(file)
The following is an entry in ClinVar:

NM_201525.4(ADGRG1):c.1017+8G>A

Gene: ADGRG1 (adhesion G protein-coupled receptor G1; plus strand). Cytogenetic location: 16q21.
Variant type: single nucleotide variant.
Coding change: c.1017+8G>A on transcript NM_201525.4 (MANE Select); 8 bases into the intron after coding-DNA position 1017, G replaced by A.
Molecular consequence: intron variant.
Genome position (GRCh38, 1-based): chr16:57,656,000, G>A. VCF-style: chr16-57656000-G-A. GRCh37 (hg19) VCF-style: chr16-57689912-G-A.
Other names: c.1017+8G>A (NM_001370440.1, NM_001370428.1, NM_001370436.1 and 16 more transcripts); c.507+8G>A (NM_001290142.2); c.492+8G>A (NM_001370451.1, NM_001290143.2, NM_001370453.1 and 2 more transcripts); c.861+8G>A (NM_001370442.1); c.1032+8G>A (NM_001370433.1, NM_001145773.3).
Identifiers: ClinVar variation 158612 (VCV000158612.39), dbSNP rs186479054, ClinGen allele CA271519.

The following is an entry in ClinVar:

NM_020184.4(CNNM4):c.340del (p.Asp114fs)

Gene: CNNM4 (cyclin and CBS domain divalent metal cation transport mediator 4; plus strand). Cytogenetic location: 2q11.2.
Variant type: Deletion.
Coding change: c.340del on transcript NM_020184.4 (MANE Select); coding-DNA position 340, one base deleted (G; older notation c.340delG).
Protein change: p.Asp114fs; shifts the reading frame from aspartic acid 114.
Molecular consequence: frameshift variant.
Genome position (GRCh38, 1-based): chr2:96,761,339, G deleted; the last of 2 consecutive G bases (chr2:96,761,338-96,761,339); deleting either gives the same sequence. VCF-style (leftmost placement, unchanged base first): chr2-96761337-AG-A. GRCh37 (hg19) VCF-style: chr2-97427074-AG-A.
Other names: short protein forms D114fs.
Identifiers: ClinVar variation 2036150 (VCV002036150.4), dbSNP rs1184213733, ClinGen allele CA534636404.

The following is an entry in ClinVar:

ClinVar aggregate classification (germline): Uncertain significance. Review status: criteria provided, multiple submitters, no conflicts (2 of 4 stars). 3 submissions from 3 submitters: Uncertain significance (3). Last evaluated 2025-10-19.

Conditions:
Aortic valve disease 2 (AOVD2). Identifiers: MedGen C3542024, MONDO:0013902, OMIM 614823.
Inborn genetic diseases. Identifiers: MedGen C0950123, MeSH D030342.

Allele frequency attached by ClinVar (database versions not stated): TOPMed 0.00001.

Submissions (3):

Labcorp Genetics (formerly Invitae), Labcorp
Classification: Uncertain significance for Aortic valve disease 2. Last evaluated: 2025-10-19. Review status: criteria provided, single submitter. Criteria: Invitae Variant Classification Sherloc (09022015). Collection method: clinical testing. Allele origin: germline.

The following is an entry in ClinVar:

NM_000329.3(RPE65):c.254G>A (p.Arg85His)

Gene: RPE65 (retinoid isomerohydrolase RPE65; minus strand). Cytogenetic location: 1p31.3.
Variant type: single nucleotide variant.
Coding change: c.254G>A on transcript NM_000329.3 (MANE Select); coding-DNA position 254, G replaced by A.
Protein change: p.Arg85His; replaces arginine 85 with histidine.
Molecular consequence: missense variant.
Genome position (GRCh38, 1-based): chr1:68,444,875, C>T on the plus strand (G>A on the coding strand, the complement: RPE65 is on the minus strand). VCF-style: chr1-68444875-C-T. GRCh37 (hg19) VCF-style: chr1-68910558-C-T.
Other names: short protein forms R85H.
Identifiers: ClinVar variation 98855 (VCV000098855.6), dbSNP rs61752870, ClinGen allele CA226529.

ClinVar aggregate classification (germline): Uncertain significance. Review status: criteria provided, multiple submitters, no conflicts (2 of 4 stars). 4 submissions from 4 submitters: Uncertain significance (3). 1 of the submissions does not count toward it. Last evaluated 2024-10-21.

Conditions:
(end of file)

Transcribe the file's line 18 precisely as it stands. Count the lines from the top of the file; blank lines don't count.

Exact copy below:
Other names: short protein forms D114fs.